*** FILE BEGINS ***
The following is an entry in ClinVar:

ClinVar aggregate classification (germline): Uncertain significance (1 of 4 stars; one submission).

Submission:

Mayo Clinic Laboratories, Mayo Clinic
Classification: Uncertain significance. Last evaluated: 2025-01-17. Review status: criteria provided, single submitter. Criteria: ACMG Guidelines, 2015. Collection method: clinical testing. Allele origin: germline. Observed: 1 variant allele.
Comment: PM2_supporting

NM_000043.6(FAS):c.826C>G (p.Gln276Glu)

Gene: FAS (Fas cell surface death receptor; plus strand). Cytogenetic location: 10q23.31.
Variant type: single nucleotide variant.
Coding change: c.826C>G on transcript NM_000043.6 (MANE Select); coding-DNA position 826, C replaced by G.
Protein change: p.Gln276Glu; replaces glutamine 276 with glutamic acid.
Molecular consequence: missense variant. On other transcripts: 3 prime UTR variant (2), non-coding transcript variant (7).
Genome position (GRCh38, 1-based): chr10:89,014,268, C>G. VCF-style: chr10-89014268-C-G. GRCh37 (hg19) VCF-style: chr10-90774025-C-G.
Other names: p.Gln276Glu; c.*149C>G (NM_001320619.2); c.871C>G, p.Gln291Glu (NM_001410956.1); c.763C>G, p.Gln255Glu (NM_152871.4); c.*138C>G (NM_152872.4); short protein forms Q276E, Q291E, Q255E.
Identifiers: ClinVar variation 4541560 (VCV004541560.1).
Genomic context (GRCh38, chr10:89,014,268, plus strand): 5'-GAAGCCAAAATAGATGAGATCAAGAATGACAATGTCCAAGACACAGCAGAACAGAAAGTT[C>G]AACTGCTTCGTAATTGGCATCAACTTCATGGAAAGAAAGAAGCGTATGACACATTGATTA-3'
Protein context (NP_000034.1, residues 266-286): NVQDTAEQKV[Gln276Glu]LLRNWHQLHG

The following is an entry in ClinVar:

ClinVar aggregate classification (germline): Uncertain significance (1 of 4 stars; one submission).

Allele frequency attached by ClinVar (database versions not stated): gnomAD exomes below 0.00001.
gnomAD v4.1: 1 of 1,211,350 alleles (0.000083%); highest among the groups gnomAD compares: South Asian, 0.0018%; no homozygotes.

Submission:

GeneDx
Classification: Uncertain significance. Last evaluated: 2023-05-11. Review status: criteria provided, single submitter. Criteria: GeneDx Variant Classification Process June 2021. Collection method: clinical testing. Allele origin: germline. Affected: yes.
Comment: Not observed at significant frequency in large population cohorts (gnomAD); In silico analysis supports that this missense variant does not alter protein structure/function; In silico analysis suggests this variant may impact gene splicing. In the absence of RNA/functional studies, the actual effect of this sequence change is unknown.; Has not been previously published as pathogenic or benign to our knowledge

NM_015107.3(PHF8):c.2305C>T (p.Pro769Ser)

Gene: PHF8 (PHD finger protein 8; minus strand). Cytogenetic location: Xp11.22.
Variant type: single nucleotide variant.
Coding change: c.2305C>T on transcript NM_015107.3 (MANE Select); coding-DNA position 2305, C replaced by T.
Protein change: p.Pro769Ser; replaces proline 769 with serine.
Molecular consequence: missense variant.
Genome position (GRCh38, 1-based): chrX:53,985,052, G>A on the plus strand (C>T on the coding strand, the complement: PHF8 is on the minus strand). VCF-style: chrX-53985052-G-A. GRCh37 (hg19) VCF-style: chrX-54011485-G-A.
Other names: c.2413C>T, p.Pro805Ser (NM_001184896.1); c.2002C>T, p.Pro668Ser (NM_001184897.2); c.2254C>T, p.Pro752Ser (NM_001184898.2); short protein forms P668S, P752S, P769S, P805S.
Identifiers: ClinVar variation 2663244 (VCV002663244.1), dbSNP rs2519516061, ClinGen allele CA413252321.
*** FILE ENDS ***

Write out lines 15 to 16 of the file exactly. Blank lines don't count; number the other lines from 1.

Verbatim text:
Identifiers: ClinVar variation 4541560 (VCV004541560.1).
Genomic context (GRCh38, chr10:89,014,268, plus strand): 5'-GAAGCCAAAATAGATGAGATCAAGAATGACAATGTCCAAGACACAGCAGAACAGAAAGTT[C>G]AACTGCTTCGTAATTGGCATCAACTTCATGGAAAGAAAGAAGCGTATGACACATTGATTA-3'